Defendant was indicted upon seven counts of grand theft, one count of a securities violation and two counts of selling securities without being licensed. Prior to trial, the two counts of selling without a license were dismissed. The jury returned a verdict finding defendant not guilty on the seven counts of grand theft, but guilty on the one count of a securities violation.

In the eighth assignment of error, defendant contends that the statute of which he was convicted of violating is unconstitutional, namely, R.C. 1707.44(G), which provides, as follows:

"No person in selling securities shall knowingly engage in any act or practice which is, in sections 1707.01 to 1707.45 of the Revised Code, declared illegal, defined as fraudulent, or prohibited."

There are three basic elements of the offense so defined: (1) the accused must have engaged in an act or practice either (a) declared as illegal, (b) defined as fraudulent, or (c) prohibited in R.C. Chapter 1707; (2) the accused must have engaged in such act or practice knowingly; and (3) the accused must have engaged in such act or practice in selling securities.

We find that the statute is not overly broad, vague or imprecise. The fact that one must look to other provisions of R.C. Chapter 1707 to ascertain whether an act or practice is declared illegal, defined to be fraudulent or prohibited does not render R.C. 1707.44(G) unconstitutional. In addition, defendant has not identified the other provisions of R.C. Chapter 1707 which he contends are overbroad, vague or imprecise.

Unfortunately, the indictment did not allege any specific act or practice claimed to constitute the violation. However, motions for a bill of particulars and an amended bill of particulars were sustained. Although not as precise as might be desirable, the amended bill of particulars alleges that defendant engaged in "fraudulent acts" as defined by R.C. 1707.01(J). It further alleges that the registration for the securities contained false representations indicating that the corporation, Hydro-Carbon Energy Corporation (hereinafter referred to as Hydro-Carbon), had a valid oil and gas lease for certain real estate and false representations as to the net worth of the corporation. In addition, the amended bill of particulars alleges that defendant made false promises, agreeing to purchase any unsold shares so that sufficient funds would exist for commencing and completing the drilling, that defendant agreed to follow a certain procedure if he sold his interest in Hydro-Carbon and that he failed to follow the procedure in selling his interest. Unfortunately, there are several references in the amended bill of particulars to alleged false representations in the registration application for purpose of securing qualification of the securities, which would constitute a violation of R.C. 1707.44(B), rather than R.C. 1707.44(G). However, there are also allegations in the amended bill of particulars that defendant made these false representations in selling securities. It is further alleged that defendant's sale of the corporate stock for one dollar constituted a "fraudulent act" in violation of R.C. 1707.44(G).

Unfortunately, the charge of the court to the jury was only in the general terms of R.C. 1707.44(G), without reference to the specific alleged fraudulent acts which the defendant was alleged to have committed by the amended bill of particulars; and no such specific instruction was requested by any party. However, this does not render the statute, itself, unconstitutional.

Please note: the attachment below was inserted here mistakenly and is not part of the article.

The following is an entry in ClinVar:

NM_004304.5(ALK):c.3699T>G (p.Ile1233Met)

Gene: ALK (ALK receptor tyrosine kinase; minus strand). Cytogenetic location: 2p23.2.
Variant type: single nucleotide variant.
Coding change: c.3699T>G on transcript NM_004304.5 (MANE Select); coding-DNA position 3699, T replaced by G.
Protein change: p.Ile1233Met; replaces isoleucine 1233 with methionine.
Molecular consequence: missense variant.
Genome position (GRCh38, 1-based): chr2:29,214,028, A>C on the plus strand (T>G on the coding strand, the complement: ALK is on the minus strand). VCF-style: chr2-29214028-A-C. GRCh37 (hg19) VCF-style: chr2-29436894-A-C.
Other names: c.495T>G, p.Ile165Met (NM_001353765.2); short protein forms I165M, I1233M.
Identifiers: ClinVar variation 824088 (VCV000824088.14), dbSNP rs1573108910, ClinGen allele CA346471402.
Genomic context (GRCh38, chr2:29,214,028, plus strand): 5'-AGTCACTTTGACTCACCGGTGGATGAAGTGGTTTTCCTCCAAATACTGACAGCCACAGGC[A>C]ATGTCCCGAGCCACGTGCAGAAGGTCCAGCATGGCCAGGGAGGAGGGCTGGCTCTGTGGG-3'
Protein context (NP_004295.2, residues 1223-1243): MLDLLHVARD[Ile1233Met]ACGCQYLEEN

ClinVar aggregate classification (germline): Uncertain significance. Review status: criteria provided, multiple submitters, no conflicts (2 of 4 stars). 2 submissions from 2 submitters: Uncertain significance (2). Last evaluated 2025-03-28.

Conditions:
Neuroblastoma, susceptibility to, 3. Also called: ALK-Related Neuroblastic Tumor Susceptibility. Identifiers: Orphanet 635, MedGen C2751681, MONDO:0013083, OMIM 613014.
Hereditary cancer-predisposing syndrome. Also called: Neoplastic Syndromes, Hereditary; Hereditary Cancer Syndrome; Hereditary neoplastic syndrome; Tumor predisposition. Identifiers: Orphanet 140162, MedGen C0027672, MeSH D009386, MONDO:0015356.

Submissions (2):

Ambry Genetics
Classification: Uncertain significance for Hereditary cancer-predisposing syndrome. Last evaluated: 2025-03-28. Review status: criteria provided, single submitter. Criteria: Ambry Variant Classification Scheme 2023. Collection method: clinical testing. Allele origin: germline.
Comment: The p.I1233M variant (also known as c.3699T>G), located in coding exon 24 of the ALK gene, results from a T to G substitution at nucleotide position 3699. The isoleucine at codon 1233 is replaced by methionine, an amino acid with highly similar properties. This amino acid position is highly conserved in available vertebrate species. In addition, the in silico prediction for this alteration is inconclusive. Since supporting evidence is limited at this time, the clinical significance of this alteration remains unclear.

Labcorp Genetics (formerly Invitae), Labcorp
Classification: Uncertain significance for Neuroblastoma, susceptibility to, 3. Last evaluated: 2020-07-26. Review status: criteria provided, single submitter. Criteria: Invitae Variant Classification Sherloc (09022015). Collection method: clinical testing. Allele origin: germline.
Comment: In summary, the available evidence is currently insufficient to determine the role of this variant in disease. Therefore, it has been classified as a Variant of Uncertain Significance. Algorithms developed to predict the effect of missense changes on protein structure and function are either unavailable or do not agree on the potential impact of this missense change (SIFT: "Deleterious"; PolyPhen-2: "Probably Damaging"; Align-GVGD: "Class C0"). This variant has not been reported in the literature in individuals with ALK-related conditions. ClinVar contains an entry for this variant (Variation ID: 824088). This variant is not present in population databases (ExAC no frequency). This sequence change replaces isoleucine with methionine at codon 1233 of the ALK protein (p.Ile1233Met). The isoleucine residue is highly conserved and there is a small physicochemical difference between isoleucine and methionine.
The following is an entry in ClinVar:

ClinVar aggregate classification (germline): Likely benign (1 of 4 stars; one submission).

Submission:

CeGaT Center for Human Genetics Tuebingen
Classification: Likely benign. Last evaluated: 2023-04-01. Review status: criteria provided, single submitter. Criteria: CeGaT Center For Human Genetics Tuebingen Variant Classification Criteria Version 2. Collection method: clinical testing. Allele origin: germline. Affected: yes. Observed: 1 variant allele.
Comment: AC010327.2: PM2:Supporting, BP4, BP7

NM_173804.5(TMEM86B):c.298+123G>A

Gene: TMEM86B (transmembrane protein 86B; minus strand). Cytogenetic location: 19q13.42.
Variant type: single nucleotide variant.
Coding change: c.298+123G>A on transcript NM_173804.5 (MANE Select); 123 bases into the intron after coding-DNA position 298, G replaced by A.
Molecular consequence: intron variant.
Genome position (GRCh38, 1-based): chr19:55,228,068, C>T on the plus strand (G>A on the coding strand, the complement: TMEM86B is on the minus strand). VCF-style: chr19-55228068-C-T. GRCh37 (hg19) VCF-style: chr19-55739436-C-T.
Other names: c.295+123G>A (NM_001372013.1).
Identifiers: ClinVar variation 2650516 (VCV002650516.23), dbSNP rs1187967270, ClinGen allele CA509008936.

Since R.C. 1707.44(G), properly construed and applied, is not overly broad, vague, imprecise or so...

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18 cases
  • State v. Warner
    • United States
    • United States State Supreme Court of Ohio
    • October 26, 1990
    ...exercised reasonable diligence to ascertain the facts prior to the commission of the offense. (State v. Walsh [1979], 66 Ohio App.2d 85, 95-96, 20 O.O.3d 178, 184-185, 420 N.E.2d 1013, 1020, applied and followed; R.C. 1707.29, 5. The transfer of funds through the Fedwire system qualifies as......
  • Warner v. Zent
    • United States
    • United States Courts of Appeals. United States Court of Appeals (6th Circuit)
    • July 26, 1993
    ...the instant case, one Ohio Court of Appeals had held that § 1707.29 does not create a presumption. See State v. Walsh, 66 Ohio App.2d 85, 94, 20 O.O.3d 178, 184, 420 N.E.2d 1013, 1020 (Franklin 1979). The Supreme Court reached the same conclusion, holding in the instant case that § 1707.29 ......
  • State v. Bernard L. Webb
    • United States
    • United States Court of Appeals (Ohio)
    • November 24, 1993
    ...... regulations are quite complicated and confusing and, thus,. Hayes's testimony was relevant, assisted the trier of. fact in determining a fact in issue, and explained "the. meaning of technical terms, phrases or words of art.". See State v. Walsh (1979), 66 Ohio App.2d 85, 420. N.E.2d 1013.Appellant further asserts that the trial. court's cautionary instructions given during Hayes's. testimony were inadequate and that the court erred by not. repeating the admonishments in its final jury instructions. Appellant ......
  • State v. Marvin L. Warner
    • United States
    • United States Court of Appeals (Ohio)
    • November 15, 1989
    ...... R.C. 1707.29 and held that the presumption of knowledge. created thereunder is not mandatory but rebuttable and that. the presumption did not relieve the state of the burden of. proving that the accused acted knowingly. See, also,. State v. Walsh (1979), 66 Ohio App.2d 85, 420 N.E.2d. 1013 (R.C. 1707.29 does not create a presumption, and even if. it were so construed, the presumption would be rebuttable and. would neither infringe upon the presumption of innocence nor. shift the burden of proof to the accused). Our ......